Jon Lester has pitched in five postseason games, three of them starts. His numbers:
2 earned runs
.498 opposing OPS
Boston manager Terry Francona talked about how cautiously they used Lester in 2007 after his cancer treatments. Lester didn’t pitch in any games in spring training then was assigned to their low Single-A team to start the year. He made 18 starts in the minors that season and pitched in only 12 games in the majors.
But when the time came, he won the clinching game of the World Series.
“I think if they had let me go without restrictions I would have got hurt,” Lester said.
Obviously beating lymphoma is different than a fractured rib or rotator cuff tendinitis. But the theory holds true: You can’t take a pitcher in his early 20s who has had health issues and just throw him out there. Lester threw 127.2 innings in 2006. He got to 163 in 2007 and this year is at 224.3. Gradual progression is what works.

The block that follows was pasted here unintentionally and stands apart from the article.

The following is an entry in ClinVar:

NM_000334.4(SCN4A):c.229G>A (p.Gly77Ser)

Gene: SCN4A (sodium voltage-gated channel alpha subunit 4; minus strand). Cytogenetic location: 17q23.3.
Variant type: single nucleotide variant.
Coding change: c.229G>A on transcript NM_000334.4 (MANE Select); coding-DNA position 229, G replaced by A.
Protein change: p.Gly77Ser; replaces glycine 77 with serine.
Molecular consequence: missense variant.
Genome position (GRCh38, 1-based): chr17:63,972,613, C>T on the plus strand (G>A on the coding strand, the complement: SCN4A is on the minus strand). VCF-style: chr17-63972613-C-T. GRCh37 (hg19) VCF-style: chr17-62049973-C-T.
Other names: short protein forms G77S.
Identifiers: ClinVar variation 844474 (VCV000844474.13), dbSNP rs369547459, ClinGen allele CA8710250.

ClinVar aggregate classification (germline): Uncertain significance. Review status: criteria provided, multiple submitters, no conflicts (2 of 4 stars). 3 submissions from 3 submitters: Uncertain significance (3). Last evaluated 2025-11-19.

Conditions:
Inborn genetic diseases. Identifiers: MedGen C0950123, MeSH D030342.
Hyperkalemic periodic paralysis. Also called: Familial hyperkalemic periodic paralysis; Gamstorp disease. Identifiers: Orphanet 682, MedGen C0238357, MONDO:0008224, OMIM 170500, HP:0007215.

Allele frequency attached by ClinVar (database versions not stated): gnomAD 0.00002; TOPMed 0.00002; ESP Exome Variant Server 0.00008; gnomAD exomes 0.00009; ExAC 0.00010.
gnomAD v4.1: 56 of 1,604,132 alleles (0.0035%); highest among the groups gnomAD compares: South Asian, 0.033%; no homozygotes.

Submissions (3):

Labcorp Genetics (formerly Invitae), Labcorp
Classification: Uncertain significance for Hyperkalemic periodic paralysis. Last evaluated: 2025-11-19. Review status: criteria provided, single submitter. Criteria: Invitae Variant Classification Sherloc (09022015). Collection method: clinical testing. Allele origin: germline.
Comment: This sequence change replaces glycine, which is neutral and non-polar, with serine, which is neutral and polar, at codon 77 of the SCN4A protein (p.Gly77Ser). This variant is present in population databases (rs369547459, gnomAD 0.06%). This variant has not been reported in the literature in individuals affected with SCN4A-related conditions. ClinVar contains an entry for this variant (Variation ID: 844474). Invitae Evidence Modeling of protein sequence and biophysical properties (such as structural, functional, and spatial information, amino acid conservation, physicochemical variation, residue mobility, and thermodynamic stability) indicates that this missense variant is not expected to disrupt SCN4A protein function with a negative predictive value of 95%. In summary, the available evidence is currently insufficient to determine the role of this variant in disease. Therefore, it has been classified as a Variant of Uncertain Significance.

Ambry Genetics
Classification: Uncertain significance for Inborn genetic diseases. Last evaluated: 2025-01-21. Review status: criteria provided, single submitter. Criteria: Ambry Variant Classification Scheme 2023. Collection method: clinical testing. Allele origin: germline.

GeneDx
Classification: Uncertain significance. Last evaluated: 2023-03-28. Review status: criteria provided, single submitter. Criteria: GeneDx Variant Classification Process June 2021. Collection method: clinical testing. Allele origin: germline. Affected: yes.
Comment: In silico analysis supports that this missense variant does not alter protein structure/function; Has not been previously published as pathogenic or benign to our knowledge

This is why you can’t criticize the Yankees for being as cautious as they have been with Joba Chamberlain and Phil Hughes and why it would be insanity to just make Joba a starter and run him out there 33 times next season. The single most precious commodity in baseball are young, talented starters and you have to protect them.
Hopefully for their sakes, the blog entry on Oct. 12, 2009 is about Joba or Phil getting ready for a big postseason start. Those guys are every bit as talented as Lester. It’s just a matter now of staying healthy and showing people what they can do.